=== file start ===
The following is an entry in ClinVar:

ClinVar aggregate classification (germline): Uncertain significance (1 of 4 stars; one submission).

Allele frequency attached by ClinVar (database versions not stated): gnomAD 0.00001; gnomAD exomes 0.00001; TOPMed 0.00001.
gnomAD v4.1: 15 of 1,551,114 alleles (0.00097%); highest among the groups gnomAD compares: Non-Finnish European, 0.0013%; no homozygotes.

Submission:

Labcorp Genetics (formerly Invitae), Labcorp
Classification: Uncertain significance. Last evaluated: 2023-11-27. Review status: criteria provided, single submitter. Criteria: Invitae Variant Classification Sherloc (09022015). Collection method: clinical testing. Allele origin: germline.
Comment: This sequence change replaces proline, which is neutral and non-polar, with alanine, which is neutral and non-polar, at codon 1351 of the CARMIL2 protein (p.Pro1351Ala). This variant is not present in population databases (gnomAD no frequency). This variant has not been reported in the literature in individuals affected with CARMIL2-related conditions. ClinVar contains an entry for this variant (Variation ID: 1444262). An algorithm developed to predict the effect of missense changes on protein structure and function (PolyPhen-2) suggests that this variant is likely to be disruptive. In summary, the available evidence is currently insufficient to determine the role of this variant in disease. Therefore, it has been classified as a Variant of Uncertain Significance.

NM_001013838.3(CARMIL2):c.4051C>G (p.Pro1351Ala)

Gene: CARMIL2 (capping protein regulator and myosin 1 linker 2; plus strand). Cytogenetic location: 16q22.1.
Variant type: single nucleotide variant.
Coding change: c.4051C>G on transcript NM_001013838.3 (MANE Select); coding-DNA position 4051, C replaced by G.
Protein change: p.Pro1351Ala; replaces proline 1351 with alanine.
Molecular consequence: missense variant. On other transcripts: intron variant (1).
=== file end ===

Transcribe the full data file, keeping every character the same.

The following is an entry in ClinVar:

ClinVar aggregate classification (germline): Uncertain significance (1 of 4 stars; one submission).

Allele frequency attached by ClinVar (database versions not stated): gnomAD 0.00001; gnomAD exomes 0.00001; TOPMed 0.00001.
gnomAD v4.1: 15 of 1,551,114 alleles (0.00097%); highest among the groups gnomAD compares: Non-Finnish European, 0.0013%; no homozygotes.

Submission:

Labcorp Genetics (formerly Invitae), Labcorp
Classification: Uncertain significance. Last evaluated: 2023-11-27. Review status: criteria provided, single submitter. Criteria: Invitae Variant Classification Sherloc (09022015). Collection method: clinical testing. Allele origin: germline.
Comment: This sequence change replaces proline, which is neutral and non-polar, with alanine, which is neutral and non-polar, at codon 1351 of the CARMIL2 protein (p.Pro1351Ala). This variant is not present in population databases (gnomAD no frequency). This variant has not been reported in the literature in individuals affected with CARMIL2-related conditions. ClinVar contains an entry for this variant (Variation ID: 1444262). An algorithm developed to predict the effect of missense changes on protein structure and function (PolyPhen-2) suggests that this variant is likely to be disruptive. In summary, the available evidence is currently insufficient to determine the role of this variant in disease. Therefore, it has been classified as a Variant of Uncertain Significance.

NM_001013838.3(CARMIL2):c.4051C>G (p.Pro1351Ala)

Gene: CARMIL2 (capping protein regulator and myosin 1 linker 2; plus strand). Cytogenetic location: 16q22.1.
Variant type: single nucleotide variant.
Coding change: c.4051C>G on transcript NM_001013838.3 (MANE Select); coding-DNA position 4051, C replaced by G.
Protein change: p.Pro1351Ala; replaces proline 1351 with alanine.
Molecular consequence: missense variant. On other transcripts: intron variant (1).